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Member postings for David Littlewood

Here is a list of all the postings David Littlewood has made in our forums. Click on a thread name to jump to the thread.

Thread: Seldom have I seen a more offensive item!
12/07/2013 17:57:48

I think I'd be more embarassed to be seen with the Presley CD (which fortunately is not included in the sale).


Edited By David Littlewood on 12/07/2013 17:57:59

Thread: Not throwing anything away!
10/07/2013 20:05:15


I just bung the end of the tube on mine out through the cat flap! Of course, the cats are not too pleased...


Thread: Precision on the Beeb
26/06/2013 18:01:38


Yes, I agree, a hugely enjoyable and educational program. Note part 1 (at least) is only available on iPlayer for another 5 days, I watched it meyself on iPlayer last night having forgotten to record it. Have not watched part 3 yet, but at least I have recorded it.

Should be shown in schools IMO. I do wish there had been slightly less time spent on soulful staring into the distance and more on the nuts and bolts aspects, but then we are all here, I suppose, that way inclined.

On the hand production of the silicon sphere (as a standard kilogram) it reminds me that back in the 70s one of the major Japanese camera companies (I think it was either Canon or Minolta) said that they used highly skilled workers to check the curvature and finish of their glass lens elements, as they were more accurate than machines. Thus this part did not surprise me.


Thread: Shaping Machines
21/06/2013 12:32:13


0 to 9 embraces 10 digits (sorry, unintended pun).


Thread: measuring thread depth
13/06/2013 00:12:30


Can't help with the pins, but the tap dimension is not unusual. Many thread forms have a clearance in the root of the female thread in order to avoid the risk of binding. To do this requires that the tap is slightly over nominal size. This is particularly pronounced on ISO metric threads; I don't have details of the BSF thread form to hand, but it doesn't surprise me that the tap is over nominal.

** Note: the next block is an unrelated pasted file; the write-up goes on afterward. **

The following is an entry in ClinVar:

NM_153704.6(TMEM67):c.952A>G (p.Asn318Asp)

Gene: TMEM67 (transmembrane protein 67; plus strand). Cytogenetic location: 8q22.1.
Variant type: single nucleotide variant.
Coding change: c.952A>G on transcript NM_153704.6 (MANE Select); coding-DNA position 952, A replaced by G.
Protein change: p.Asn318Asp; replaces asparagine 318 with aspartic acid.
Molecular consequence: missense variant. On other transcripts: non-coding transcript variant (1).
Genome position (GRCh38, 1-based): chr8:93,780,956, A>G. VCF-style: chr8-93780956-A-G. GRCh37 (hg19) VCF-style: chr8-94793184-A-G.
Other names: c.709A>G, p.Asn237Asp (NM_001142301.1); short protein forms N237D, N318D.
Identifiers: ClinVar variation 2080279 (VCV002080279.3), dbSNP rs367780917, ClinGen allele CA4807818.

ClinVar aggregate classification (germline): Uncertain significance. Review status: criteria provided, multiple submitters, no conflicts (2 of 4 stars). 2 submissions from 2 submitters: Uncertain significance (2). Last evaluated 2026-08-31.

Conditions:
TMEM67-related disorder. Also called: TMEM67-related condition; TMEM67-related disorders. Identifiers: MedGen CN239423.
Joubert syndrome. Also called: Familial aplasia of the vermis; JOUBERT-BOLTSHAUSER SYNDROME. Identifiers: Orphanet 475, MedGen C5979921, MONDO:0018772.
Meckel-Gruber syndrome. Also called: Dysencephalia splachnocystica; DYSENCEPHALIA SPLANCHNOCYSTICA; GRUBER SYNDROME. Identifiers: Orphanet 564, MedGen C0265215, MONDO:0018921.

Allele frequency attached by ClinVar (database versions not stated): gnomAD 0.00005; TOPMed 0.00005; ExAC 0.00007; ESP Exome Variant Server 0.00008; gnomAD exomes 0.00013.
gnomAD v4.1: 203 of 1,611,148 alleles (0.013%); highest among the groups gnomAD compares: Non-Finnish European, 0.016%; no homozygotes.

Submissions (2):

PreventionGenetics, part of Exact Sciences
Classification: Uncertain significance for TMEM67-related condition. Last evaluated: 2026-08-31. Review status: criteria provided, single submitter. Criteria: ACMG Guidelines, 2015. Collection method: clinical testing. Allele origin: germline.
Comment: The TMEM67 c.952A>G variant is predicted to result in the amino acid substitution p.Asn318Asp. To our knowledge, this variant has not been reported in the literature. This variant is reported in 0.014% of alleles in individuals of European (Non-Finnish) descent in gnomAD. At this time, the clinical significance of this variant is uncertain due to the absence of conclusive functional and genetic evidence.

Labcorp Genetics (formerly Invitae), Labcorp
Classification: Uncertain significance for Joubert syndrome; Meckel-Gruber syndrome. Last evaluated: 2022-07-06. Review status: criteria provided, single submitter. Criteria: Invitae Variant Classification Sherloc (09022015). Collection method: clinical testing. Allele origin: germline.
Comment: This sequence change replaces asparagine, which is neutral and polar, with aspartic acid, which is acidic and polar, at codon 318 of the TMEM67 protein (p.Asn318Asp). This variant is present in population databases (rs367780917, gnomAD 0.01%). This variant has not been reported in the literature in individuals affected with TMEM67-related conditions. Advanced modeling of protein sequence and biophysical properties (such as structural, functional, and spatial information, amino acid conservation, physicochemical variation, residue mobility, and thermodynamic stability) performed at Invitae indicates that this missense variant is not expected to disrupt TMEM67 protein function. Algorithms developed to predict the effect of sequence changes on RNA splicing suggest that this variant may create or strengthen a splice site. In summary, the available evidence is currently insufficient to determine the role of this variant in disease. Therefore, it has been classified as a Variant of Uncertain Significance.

Edited By David Littlewood on 13/06/2013 00:13:07

Thread: Bulk Metal Removal, Any suggestions?
12/06/2013 16:14:40
Posted by Bazyle on 12/06/2013 13:10:08:

Didn't Tubal Cain or one of the old hands about 40 yrs ago in ME often mention his 'Gibraltar' tool post - big lump like a rear toolpost. missing out the topslide. Another one from the old days was a holder with a vertical bar dropping down to the cross slide for support.

Yes, I made one of those for my S7 many years ago - from a Hemingway casting IIRC. Most useful for doing large chunks of iron. Not sure, but it may be possible to adapt it for a Boxford; I'd guess Kirk (did I remember that right?), the new owner of Hemingway Kits would know, seemed a helpful guy when I spoke to him a few years ago.


Edited By David Littlewood on 12/06/2013 16:15:12

12/06/2013 16:10:24
Posted by Ian Phillips on 12/06/2013 13:33:44:


The customer supplied the material. In the past I have bought it from Mike at Noggin End who will get sizes in that are not shown on their website.

Thanks Ian. I have used Mike quite a few times, just wondered if there was another useful source to add to the list!


12/06/2013 12:58:55

If I understand your description correctly, you are making a part with a 50 mm spigot 80 mm long, with a main part 160 mm in diameter. I must say if I were making something of these dimensions I would be looking at fabrication - either Loctite or silver solder to fix a spigot in a bored hole in the disc. Much quicker and cheaper. However, I do understand if it's for someone else, and they specified it and supplied the material, you may have to go that way.

Just out of interest - if you know - where did you get the EN24T from? Lovely stuff, used it a few times myself.


Thread: Wood's Metal/Cerrobend suppliers?
06/06/2013 22:36:17

That's odd (though perhaps not altogether surprising, given the normal paranoia) as bismuth (note - by convention, chemical names are not capitalised) is one of the least toxic, least bio-accumulative of all the heavy metals, and its compounds have been used in medicine for decades (especially in indigestion relief!). Although many of its compounds are toxic in larger amounts (what isn't - sodium chloride is lethal in large enough amounts) the metal itself is considered fairly harmless.